Scottish universities widen medical school access to poorer students
Medicine is a highly competitive course to get into at university, but traditionally students from Scotland’s poorest neighbourhoods have not attempted to enter the meritocracy that medical school admissions should be. It does cost a lot of money to put yourself through medical school, but grants, loans and other financial assistance are available. An initiative by Universities Scotland aims to raise awareness of the possibilities open to applicants from poorer backgrounds.
Only the brightest students need apply to medical school. Minimum entry grades for pre-med are five As or four As and two Bs at Higher (exams generally taken at 18 when finishing school). You also need to pass the UK Clinical Aptitude Test and a series of interviews. But it should be a level playing field so that those from underprivileged backgrounds have an equal chance of succeeding.
Universities Scotland therefore aims to increase accessibility to pre-med by running a program called Reach which gives secondary pupils more insight into studying medicine as well as practical experience that can help with applications. This includes taster sessions, chances to talk with current medical students, help with work experience and support preparing for the application process, interviews, and the UK Clinical Aptitude Test. Parents are also offered guidance in supporting their children in the endeavour.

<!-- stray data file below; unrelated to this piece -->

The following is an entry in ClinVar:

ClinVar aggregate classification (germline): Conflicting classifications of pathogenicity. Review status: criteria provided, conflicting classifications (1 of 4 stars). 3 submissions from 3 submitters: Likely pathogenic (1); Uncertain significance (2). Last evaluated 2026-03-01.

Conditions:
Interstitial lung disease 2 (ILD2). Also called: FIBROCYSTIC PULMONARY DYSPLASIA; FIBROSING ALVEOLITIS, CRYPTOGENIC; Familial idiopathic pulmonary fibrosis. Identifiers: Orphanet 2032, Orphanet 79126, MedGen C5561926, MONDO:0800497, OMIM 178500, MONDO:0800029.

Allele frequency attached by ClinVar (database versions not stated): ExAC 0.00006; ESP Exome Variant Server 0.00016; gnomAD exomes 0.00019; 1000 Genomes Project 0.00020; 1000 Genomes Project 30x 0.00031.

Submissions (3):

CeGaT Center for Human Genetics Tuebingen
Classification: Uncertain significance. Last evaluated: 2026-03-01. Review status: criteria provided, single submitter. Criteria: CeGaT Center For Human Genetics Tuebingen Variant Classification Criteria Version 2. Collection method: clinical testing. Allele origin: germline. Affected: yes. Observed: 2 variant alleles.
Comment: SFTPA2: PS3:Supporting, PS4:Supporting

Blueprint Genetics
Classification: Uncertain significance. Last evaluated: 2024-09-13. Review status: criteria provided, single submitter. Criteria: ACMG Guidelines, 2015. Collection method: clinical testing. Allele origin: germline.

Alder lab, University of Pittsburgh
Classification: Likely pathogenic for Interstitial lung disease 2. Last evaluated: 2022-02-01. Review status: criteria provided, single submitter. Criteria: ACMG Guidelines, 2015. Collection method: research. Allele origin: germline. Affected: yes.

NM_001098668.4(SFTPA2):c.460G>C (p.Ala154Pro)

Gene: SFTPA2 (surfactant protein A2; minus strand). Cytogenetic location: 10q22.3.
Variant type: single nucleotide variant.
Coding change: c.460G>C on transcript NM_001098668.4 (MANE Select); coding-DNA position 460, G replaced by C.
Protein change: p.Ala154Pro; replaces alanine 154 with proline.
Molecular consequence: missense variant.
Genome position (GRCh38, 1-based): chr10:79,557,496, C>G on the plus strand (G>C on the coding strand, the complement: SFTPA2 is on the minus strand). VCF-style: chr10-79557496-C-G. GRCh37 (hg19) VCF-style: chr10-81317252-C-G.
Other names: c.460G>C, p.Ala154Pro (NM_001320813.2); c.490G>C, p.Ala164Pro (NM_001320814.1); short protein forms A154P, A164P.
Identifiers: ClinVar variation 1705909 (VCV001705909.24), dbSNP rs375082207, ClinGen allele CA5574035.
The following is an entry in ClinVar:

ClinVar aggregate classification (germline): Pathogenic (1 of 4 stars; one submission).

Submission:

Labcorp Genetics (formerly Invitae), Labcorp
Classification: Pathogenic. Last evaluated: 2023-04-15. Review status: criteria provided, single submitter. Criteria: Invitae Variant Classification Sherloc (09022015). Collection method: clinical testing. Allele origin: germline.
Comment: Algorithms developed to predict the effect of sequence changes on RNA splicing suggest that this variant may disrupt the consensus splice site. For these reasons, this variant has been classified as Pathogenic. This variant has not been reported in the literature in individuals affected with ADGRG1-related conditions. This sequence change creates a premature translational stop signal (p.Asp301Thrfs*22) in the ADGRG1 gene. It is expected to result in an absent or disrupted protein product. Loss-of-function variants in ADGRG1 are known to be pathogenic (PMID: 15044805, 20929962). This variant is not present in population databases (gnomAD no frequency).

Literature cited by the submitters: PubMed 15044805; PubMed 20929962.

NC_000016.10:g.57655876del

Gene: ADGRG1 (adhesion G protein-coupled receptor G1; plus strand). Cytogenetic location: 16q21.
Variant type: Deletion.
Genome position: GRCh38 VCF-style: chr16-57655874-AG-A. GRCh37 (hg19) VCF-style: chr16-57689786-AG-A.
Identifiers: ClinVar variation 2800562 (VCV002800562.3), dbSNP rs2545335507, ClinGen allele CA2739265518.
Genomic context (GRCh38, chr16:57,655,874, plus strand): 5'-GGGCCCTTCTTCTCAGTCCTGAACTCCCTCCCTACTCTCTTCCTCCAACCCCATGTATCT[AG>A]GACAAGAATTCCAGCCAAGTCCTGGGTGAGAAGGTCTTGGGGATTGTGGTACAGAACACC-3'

The project focuses on secondary schools with low rates of progression into higher education, where less than a third go on to university compared to the national average of 36%. It also seeks out pupils who would be the first from their family to go to university.
Reach has been running since 2010 and has had considerable success. Applications from potential students from poorer areas have grown by 60 per cent over the last five years. The number of offers universities have made to this group of students has also grown, and applications and offers are translating into places at medical school. The number of students from Scotland’s poorest neighbourhoods accepting a place to study medicine has grown by 50 per cent in the last five years.
There are five medical schools in Scotland: Edinburgh, Glasgow, St Andrews, Dundee and Aberdeen. All participate in Reach.
Universities Scotland is an umbrella organisation whose membership includes Principals and Directors from Scotland’s 19 higher education institutions. Higher education in Scotland is devolved to the Scottish parliament.